Japanese Vocabulary Lesson: Times and Seasons

Japanese Vocabulary Lesson: Times and Seasons

Japanese Vocabulary Lesson

Today, let’s look at a large list of time and season related vocabulary words. This lesson is taken from our book, Ninja Penguin.  This book teaches the geography of Japan (learn all about Japan’s prefectures) but it also is full of short language lessons such as this. Check it out at Amazon.com, Amazon.co.uk, Amazon.com.au, or TheJapanShop.com.

DAYS OF THE WEEK

日曜日 nichiyoubi Sunday
月曜日 getsuyoubi Monday
火曜日 kayoubi Tuesday
水曜日 suiyoubi Wednesday
木曜日 mokuyoubi Thursday
金曜日 kinyoubi Friday
土曜日 doyoubi Saturday
shuu a week
先週 sen shuu last week
今週 kon shuu this week
来週 rai shuu next week

Like most languages, the names of the days of the week are based on planetary names or an elemental force of nature:
nichi—the sun
getsu—the moon
ka—fire
水 sui—water
moku—wood
金 kin—gold
土 do—the earth; ground

BASIC TIME WORDS

hi a day
今日 kyou today
昨日 kinou yesterday
明日 ashita tomorrow [also: あす asu]
nen a year [also とし toshi] 去年 kyonen last year
今年 kotoshi this year
来年 rainen next year

THE SEASONS

haru spring
natsu summer
aki fall; autumn
fuyu winter

PREFIXES FOR VOCABULARY MULTIPLICATION

There are many helpful prefixes in Japanese that will substantially increase your vocabulary with minimal effort. One such prefix is 今 which by itself means “now.” Its pronunciation is somewhat irregular, but learn these well:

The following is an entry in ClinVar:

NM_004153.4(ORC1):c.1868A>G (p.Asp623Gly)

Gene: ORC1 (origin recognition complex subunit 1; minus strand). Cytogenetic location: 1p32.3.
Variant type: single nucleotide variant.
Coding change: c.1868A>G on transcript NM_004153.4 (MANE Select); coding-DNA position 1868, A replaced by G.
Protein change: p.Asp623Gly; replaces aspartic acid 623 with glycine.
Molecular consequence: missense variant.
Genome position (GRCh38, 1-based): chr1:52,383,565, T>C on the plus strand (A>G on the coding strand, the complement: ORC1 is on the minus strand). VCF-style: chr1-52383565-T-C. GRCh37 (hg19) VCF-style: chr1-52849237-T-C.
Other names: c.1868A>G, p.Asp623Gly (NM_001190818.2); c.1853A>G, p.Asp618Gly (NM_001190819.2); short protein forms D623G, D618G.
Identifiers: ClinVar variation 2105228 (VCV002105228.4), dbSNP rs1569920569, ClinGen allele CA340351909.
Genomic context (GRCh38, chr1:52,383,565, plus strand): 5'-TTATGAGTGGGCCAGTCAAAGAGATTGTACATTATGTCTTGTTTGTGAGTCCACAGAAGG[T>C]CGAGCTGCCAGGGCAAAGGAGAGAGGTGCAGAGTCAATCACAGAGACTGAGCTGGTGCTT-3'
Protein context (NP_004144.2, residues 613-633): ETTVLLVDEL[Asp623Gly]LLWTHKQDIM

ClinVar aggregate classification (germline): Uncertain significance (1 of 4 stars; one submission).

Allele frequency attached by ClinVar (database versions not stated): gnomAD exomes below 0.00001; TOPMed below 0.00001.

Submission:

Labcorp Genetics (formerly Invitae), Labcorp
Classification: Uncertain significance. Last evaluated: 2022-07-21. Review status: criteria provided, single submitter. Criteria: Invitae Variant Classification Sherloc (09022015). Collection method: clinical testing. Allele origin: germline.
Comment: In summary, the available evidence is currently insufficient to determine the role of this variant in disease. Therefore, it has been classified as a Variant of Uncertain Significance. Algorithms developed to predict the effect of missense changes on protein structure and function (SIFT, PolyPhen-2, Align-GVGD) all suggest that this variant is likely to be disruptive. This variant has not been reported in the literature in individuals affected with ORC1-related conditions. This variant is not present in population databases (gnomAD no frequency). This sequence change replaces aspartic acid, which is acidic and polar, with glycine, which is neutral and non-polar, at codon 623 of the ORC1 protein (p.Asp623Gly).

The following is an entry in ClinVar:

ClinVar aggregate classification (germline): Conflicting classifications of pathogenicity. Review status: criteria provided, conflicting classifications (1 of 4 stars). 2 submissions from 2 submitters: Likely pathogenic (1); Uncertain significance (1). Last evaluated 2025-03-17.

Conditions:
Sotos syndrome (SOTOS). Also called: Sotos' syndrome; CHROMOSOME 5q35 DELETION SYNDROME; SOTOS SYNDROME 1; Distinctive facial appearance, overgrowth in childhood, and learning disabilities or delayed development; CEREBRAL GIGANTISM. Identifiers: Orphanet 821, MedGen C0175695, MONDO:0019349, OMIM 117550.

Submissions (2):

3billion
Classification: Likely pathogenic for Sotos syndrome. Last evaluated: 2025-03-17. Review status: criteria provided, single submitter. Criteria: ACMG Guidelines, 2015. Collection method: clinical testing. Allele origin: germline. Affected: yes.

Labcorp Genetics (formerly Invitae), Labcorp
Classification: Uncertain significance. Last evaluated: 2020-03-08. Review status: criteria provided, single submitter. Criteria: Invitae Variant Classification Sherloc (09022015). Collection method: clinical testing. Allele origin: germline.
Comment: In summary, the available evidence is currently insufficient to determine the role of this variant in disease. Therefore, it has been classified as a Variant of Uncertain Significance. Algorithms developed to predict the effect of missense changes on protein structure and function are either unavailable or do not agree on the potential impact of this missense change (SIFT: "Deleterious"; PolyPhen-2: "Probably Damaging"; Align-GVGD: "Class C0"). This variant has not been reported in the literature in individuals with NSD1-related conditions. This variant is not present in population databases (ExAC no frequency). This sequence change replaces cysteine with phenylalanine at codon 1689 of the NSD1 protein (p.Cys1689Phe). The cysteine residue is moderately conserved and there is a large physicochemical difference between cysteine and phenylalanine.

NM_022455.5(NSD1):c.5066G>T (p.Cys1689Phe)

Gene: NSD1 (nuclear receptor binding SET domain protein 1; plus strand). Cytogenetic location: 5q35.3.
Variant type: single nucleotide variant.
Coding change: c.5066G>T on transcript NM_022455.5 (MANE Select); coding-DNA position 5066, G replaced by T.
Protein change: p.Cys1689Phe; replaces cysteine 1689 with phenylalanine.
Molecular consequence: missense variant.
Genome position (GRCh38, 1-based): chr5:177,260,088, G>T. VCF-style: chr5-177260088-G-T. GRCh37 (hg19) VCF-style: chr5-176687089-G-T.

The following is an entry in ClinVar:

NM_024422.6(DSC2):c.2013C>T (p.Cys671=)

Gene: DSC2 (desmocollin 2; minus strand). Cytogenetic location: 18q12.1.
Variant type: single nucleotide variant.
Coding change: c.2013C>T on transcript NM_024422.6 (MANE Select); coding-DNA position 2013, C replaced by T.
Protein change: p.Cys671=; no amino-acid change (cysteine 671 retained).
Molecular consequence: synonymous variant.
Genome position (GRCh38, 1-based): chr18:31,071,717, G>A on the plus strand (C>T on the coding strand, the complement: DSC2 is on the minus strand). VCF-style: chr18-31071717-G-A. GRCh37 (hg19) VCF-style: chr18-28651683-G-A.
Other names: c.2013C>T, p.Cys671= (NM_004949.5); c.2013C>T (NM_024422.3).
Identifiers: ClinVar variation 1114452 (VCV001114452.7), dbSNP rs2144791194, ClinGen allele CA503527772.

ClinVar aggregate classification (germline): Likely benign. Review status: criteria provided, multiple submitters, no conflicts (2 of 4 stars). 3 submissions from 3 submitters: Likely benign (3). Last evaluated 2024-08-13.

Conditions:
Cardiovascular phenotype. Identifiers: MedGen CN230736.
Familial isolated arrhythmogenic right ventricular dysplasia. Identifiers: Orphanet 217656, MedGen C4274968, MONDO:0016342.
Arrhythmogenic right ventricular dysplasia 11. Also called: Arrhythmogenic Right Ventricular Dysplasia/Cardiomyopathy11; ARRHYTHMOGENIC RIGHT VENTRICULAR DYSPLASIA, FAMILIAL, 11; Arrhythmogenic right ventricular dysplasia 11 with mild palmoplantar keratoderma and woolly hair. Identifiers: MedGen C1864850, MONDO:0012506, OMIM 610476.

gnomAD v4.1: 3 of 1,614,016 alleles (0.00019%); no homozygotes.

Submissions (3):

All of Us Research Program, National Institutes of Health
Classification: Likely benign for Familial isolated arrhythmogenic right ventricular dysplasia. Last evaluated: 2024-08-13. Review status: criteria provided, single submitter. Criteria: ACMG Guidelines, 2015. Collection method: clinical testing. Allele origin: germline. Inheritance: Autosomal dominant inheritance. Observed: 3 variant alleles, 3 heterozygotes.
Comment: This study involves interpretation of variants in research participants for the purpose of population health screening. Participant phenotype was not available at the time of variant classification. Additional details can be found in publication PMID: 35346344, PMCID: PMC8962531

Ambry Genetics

今日 kyou—today
今週 konshuu—this week
今月 kongetsu—this month
今年 kotoshi—this year

Another is 来 rai meaning “to come.”
来週 raishuu—next week
来月 raigetsu—next month
来年 rainen—next year

COUNTING THE DAYS

一日 tsuitachi 1st of the month
二日 futsuka 2nd of the month; 2 days
三日 mikka 3rd of the month; 3 days
四日 yokka 4th of the month; 4 days
五日 itsuka 5th of the month; 5 days
六日 muika 6th of the month; 6 days
七日 nanoka 7th of the month; 7 days
八日 youka 8th of the month; 8 days
九日 kokonoka 9th of the month; 9 days
十日 tooka 10th of the month; 10 days
二十日 hatsuka 20th of the month; 20 days

If you learn the above, you can easily come up with the rest of the days of the month. Simply use the “Chinese” numbers with nichi. For example, the 11th is juuichi nichi.
To say a span of days—two days time, for example—simply add “kan” after the name of the day. EXCEPT—isn’t there always an exception?—one day. To say “one day,” use ichi nichi.

1 day = 一日 ichi nichi
2 days = 二日間 futsuka kan
10 days = 十日間 tooka kan
25 days = 二十五日間 nijuugo nichi kan


If you liked this lesson, Ninja Penguin has many more such lessons, covers interesting facts about Japan’s geography and culture, and includes free MP3s for all the Japanese. Get it today. It is cheap! About $4.49 for the eBook (includes downloadable MP3s) and not much more for the paperback version (also includes downloadable MP3s). Check it out at Amazon.com, Amazon.co.uk, Amazon.com.au, or TheJapanShop.com.

Oh, My Ears are Burning! Japanese Idioms 耳が痛い

Oh, My Ears are Burning! Japanese Idioms 耳が痛い

耳が痛い
mimi ga itai
(of a reprimand) to make one’s ears burn; hit where it hurts

 

 

CLICK HERE TO DOWNLOAD THE LESSON SHEET WITH MP3s 

When someone says something that hits on a touchy subject or reminds you of a weakness you have, then your “ears hurt.”

Literally, “ears hurt.” The “hurt” in your ears comes from hearing something you don’t want to hear.

彼の忠告を聞くのは、耳が痛い。

kare no chuukoku o kiku no wa, mimi ga itai.
Hearing his advice really hit a nerve.

kare—he
忠告  chuukoku—advice; warning
聞く kiku—to hear; to listen

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